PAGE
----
No more money? No bad thing

Part 3 cont’d from Batmanghelidjh vs. Batty Boy

In Part 2 we looked at two versions of new types of schools.  We can debate whether either of these models constitute good schooling.   I think it’s exactly this debate (essentially on structural change in education; about how schools could be reorganised) that is good news for UK education.  It’s because of this debate, and my hope for the fruits of it, that I believe we may even be about to see a Renaissance in UK education.

A Renaissance?!

Yes.  Because the time – the next few years –  in which this debate will occur, and its fruits grow (gosh this is a cheesy metaphor)  has got some good things going for it:

1.  A good place to start from

The foundations for a renaissance are pretty strong.  Education today is reaping the benefits of the increased spending of the Blair years.

We have a teaching profession who have been feeling pretty good about themselves.  They have a better status and more money than for sometime before ’97.  And the profession has lots of new, young, motivated teachers (including recently some new maths teachers fresh from the banking sector).

But for some time we’ve been getting close to realistic limits on education spending.  It isn’t clear that more money would make much more difference.

Well now we can’t spend any more and everybody knows it.  The debate has to move.

It will be the new entrants, I think, the Young Turks, who will prove instrumental in achieving structural change.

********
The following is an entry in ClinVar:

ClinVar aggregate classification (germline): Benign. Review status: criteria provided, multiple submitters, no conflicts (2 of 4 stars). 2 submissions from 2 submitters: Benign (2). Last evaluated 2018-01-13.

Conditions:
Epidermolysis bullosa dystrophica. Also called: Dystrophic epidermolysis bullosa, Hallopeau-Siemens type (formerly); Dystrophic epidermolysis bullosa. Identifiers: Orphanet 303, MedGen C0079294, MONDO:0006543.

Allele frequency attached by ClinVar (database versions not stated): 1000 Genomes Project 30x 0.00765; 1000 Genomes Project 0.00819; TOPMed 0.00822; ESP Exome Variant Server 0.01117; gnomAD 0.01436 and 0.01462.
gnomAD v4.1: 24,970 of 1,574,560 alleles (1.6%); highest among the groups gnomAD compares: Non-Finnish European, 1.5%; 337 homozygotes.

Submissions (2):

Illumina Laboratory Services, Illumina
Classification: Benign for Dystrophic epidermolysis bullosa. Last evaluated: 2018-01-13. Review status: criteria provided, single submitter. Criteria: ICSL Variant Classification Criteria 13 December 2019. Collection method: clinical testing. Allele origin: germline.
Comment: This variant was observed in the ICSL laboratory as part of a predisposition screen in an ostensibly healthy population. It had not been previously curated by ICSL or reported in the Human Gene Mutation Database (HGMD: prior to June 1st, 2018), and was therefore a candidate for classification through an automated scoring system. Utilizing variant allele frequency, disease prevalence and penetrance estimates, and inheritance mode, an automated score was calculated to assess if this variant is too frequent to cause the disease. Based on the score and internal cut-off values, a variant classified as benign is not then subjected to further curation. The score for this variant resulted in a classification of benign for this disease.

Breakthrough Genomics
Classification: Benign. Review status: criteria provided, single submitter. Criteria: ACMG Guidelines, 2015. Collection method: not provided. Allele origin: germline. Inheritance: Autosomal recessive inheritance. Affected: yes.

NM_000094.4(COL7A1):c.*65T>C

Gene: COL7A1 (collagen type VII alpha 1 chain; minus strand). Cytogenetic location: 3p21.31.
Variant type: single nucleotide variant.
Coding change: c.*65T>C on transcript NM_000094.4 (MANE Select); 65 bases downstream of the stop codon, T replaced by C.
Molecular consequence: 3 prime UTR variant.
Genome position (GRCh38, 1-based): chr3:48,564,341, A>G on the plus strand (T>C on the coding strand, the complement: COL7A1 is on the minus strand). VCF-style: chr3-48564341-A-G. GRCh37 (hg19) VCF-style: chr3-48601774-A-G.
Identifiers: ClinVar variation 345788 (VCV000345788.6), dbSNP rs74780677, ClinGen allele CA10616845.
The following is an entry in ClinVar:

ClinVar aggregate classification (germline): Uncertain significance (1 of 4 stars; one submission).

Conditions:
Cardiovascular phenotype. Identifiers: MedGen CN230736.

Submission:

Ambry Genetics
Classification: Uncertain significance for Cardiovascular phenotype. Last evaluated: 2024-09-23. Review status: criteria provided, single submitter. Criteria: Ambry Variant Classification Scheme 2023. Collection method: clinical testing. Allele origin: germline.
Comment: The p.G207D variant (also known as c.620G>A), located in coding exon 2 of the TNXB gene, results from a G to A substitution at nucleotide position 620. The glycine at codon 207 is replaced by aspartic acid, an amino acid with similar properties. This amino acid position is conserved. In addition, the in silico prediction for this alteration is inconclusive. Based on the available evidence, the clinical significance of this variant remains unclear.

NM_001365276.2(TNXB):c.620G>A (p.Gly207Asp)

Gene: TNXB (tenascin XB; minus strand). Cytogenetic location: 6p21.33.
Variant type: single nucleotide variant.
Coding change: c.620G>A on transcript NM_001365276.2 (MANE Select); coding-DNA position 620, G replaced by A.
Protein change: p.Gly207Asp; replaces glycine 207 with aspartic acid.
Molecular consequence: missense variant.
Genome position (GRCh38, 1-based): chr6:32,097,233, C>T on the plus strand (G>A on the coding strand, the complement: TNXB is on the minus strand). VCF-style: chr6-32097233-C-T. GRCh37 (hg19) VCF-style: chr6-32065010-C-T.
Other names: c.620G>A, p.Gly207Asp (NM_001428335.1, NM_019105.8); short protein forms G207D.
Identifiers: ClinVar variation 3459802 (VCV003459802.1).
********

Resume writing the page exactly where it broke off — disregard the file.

2.   Education 3.0

You can’t make a point about anything these days without referencing the social media-internet-tech revolution.  And, yes that does have lots of practical and game-changing implications for the classroom.

But what I really mean builds on the Young Turks point above.  Is it just me or do my generation look admiringly at the boot-straps, start-up attitude of Silicon Valley et al, in a way that maybe previous generations in Britain haven’t looked at entrepreneurialism before?

What is exciting about education at the moment, for sure, is the talk of hacking or disrupting it (the A VC blog talks a good talk on this).  Education 3.0 (yes, that is my tongue slightly in my cheek for the silly name) is about taking that Silicon Valley attitude of entrepreneurial disruption into the school system – one of (the?) most conservative and outdated of institutions.

What if we looked at the fundamentals of education and found a more efficient way to make it work?  Those in the education Renaissance are in a good position to do for education what Amazon did for retail or Apple for music.

Ps. There’s not a bad track record of disruption coming out of recessions.

3.  Change is a-comin’

Amazingly the Tories may be talking some of the right ideas.  They want a focus on outputs.  They seem to want to break down the monolith – making it easier to start new schools.

And it looks pretty likely that they’ll be winning the next election.

Plus, we live in grassroots days.  Bottom-up movements have been inspired by Obama and the power of the internet.

I think we could be about to see pressure for structural change in education coming effectively from both the top and the bottom.



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